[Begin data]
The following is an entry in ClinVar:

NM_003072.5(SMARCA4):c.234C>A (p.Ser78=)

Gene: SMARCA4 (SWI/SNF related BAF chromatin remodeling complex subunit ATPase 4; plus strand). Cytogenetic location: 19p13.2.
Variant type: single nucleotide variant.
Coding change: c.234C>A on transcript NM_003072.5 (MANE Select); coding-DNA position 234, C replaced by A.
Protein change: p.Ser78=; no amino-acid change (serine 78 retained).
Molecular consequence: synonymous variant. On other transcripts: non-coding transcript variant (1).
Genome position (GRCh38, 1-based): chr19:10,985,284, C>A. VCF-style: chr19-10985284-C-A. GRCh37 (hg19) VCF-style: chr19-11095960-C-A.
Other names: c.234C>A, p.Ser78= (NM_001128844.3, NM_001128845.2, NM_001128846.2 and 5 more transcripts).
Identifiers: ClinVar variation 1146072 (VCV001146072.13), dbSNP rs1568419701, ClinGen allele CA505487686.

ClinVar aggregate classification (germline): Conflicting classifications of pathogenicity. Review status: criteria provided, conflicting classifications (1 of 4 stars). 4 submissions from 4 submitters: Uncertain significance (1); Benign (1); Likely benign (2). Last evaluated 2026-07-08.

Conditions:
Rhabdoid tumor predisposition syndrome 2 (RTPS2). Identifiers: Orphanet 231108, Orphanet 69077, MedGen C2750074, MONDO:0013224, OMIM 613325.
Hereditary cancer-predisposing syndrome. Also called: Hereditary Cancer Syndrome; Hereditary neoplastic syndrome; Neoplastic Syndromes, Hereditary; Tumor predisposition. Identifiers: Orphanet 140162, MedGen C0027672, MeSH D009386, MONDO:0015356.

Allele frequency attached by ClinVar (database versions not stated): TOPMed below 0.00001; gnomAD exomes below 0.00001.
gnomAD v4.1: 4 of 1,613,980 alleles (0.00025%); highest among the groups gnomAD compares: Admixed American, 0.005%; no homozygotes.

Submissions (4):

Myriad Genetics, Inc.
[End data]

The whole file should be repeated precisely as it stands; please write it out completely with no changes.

The following is an entry in ClinVar:

NM_003072.5(SMARCA4):c.234C>A (p.Ser78=)

Gene: SMARCA4 (SWI/SNF related BAF chromatin remodeling complex subunit ATPase 4; plus strand). Cytogenetic location: 19p13.2.
Variant type: single nucleotide variant.
Coding change: c.234C>A on transcript NM_003072.5 (MANE Select); coding-DNA position 234, C replaced by A.
Protein change: p.Ser78=; no amino-acid change (serine 78 retained).
Molecular consequence: synonymous variant. On other transcripts: non-coding transcript variant (1).
Genome position (GRCh38, 1-based): chr19:10,985,284, C>A. VCF-style: chr19-10985284-C-A. GRCh37 (hg19) VCF-style: chr19-11095960-C-A.
Other names: c.234C>A, p.Ser78= (NM_001128844.3, NM_001128845.2, NM_001128846.2 and 5 more transcripts).
Identifiers: ClinVar variation 1146072 (VCV001146072.13), dbSNP rs1568419701, ClinGen allele CA505487686.

ClinVar aggregate classification (germline): Conflicting classifications of pathogenicity. Review status: criteria provided, conflicting classifications (1 of 4 stars). 4 submissions from 4 submitters: Uncertain significance (1); Benign (1); Likely benign (2). Last evaluated 2026-07-08.

Conditions:
Rhabdoid tumor predisposition syndrome 2 (RTPS2). Identifiers: Orphanet 231108, Orphanet 69077, MedGen C2750074, MONDO:0013224, OMIM 613325.
Hereditary cancer-predisposing syndrome. Also called: Hereditary Cancer Syndrome; Hereditary neoplastic syndrome; Neoplastic Syndromes, Hereditary; Tumor predisposition. Identifiers: Orphanet 140162, MedGen C0027672, MeSH D009386, MONDO:0015356.

Allele frequency attached by ClinVar (database versions not stated): TOPMed below 0.00001; gnomAD exomes below 0.00001.
gnomAD v4.1: 4 of 1,613,980 alleles (0.00025%); highest among the groups gnomAD compares: Admixed American, 0.005%; no homozygotes.

Submissions (4):

Myriad Genetics, Inc.